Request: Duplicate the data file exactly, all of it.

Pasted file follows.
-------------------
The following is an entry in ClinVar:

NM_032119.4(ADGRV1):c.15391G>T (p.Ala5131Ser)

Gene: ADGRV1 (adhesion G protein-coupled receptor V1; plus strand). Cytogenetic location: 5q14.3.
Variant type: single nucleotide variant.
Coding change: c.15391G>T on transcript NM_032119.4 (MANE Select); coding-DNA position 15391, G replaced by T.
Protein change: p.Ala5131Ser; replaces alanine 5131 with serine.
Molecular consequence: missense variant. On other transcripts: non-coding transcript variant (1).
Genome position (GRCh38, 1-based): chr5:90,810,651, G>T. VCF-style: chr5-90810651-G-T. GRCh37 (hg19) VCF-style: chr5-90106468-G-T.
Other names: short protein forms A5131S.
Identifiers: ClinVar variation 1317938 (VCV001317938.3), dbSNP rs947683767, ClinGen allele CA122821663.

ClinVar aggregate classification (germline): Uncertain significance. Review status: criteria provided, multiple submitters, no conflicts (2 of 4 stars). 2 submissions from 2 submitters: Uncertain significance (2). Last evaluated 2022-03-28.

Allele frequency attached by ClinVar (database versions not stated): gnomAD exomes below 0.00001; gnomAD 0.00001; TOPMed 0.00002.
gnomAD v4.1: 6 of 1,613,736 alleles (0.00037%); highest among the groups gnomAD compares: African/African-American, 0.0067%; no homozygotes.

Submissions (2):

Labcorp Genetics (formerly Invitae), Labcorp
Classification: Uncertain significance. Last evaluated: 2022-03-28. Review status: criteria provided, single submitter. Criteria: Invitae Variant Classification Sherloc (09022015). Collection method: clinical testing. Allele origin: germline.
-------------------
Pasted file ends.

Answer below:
The following is an entry in ClinVar:

NM_032119.4(ADGRV1):c.15391G>T (p.Ala5131Ser)

Gene: ADGRV1 (adhesion G protein-coupled receptor V1; plus strand). Cytogenetic location: 5q14.3.
Variant type: single nucleotide variant.
Coding change: c.15391G>T on transcript NM_032119.4 (MANE Select); coding-DNA position 15391, G replaced by T.
Protein change: p.Ala5131Ser; replaces alanine 5131 with serine.
Molecular consequence: missense variant. On other transcripts: non-coding transcript variant (1).
Genome position (GRCh38, 1-based): chr5:90,810,651, G>T. VCF-style: chr5-90810651-G-T. GRCh37 (hg19) VCF-style: chr5-90106468-G-T.
Other names: short protein forms A5131S.
Identifiers: ClinVar variation 1317938 (VCV001317938.3), dbSNP rs947683767, ClinGen allele CA122821663.

ClinVar aggregate classification (germline): Uncertain significance. Review status: criteria provided, multiple submitters, no conflicts (2 of 4 stars). 2 submissions from 2 submitters: Uncertain significance (2). Last evaluated 2022-03-28.

Allele frequency attached by ClinVar (database versions not stated): gnomAD exomes below 0.00001; gnomAD 0.00001; TOPMed 0.00002.
gnomAD v4.1: 6 of 1,613,736 alleles (0.00037%); highest among the groups gnomAD compares: African/African-American, 0.0067%; no homozygotes.

Submissions (2):

Labcorp Genetics (formerly Invitae), Labcorp
Classification: Uncertain significance. Last evaluated: 2022-03-28. Review status: criteria provided, single submitter. Criteria: Invitae Variant Classification Sherloc (09022015). Collection method: clinical testing. Allele origin: germline.